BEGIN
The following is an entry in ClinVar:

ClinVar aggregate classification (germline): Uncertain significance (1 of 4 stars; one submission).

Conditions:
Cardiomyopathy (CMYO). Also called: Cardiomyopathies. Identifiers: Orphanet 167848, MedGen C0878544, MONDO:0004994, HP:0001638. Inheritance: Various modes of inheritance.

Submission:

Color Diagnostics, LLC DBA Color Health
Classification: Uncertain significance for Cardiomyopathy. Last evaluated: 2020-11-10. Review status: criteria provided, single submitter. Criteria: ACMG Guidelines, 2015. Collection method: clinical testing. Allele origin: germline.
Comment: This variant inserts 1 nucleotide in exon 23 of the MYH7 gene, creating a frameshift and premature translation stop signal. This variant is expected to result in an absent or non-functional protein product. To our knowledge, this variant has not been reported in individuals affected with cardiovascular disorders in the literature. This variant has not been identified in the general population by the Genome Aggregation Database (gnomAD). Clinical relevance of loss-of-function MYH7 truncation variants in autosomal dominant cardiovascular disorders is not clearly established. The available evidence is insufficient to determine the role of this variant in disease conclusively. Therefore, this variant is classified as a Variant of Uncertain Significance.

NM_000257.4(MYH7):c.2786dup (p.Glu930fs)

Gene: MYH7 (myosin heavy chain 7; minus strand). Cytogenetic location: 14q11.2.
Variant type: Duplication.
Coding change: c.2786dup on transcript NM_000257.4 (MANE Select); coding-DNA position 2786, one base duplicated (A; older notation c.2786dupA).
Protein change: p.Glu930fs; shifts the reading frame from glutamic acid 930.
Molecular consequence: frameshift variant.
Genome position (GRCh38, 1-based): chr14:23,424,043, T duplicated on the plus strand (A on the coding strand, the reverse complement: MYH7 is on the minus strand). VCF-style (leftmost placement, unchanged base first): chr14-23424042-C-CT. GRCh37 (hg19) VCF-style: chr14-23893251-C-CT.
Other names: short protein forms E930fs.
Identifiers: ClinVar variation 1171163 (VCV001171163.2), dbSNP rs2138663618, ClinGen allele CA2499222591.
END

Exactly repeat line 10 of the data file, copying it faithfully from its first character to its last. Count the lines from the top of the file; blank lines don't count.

Gene: MYH7 (myosin heavy chain 7; minus strand). Cytogenetic location: 14q11.2.